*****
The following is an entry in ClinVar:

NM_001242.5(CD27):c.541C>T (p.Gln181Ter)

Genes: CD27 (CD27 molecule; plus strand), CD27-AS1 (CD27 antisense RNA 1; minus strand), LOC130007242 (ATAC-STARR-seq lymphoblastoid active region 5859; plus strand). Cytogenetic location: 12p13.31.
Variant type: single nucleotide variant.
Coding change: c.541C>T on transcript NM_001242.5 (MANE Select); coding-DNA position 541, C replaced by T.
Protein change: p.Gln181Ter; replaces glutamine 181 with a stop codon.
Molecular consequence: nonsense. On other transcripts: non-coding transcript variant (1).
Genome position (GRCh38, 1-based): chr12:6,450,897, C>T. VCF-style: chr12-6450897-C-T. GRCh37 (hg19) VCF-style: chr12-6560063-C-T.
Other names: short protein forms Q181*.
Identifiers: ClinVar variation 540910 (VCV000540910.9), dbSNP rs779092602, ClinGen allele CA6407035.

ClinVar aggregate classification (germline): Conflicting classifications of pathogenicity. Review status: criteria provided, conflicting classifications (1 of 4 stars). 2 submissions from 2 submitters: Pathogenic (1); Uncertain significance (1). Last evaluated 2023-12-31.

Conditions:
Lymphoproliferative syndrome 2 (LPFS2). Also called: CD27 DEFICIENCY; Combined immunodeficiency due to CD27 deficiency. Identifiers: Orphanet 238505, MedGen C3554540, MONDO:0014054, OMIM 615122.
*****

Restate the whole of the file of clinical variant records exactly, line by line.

The following is an entry in ClinVar:

NM_001242.5(CD27):c.541C>T (p.Gln181Ter)

Genes: CD27 (CD27 molecule; plus strand), CD27-AS1 (CD27 antisense RNA 1; minus strand), LOC130007242 (ATAC-STARR-seq lymphoblastoid active region 5859; plus strand). Cytogenetic location: 12p13.31.
Variant type: single nucleotide variant.
Coding change: c.541C>T on transcript NM_001242.5 (MANE Select); coding-DNA position 541, C replaced by T.
Protein change: p.Gln181Ter; replaces glutamine 181 with a stop codon.
Molecular consequence: nonsense. On other transcripts: non-coding transcript variant (1).
Genome position (GRCh38, 1-based): chr12:6,450,897, C>T. VCF-style: chr12-6450897-C-T. GRCh37 (hg19) VCF-style: chr12-6560063-C-T.
Other names: short protein forms Q181*.
Identifiers: ClinVar variation 540910 (VCV000540910.9), dbSNP rs779092602, ClinGen allele CA6407035.

ClinVar aggregate classification (germline): Conflicting classifications of pathogenicity. Review status: criteria provided, conflicting classifications (1 of 4 stars). 2 submissions from 2 submitters: Pathogenic (1); Uncertain significance (1). Last evaluated 2023-12-31.

Conditions:
Lymphoproliferative syndrome 2 (LPFS2). Also called: CD27 DEFICIENCY; Combined immunodeficiency due to CD27 deficiency. Identifiers: Orphanet 238505, MedGen C3554540, MONDO:0014054, OMIM 615122.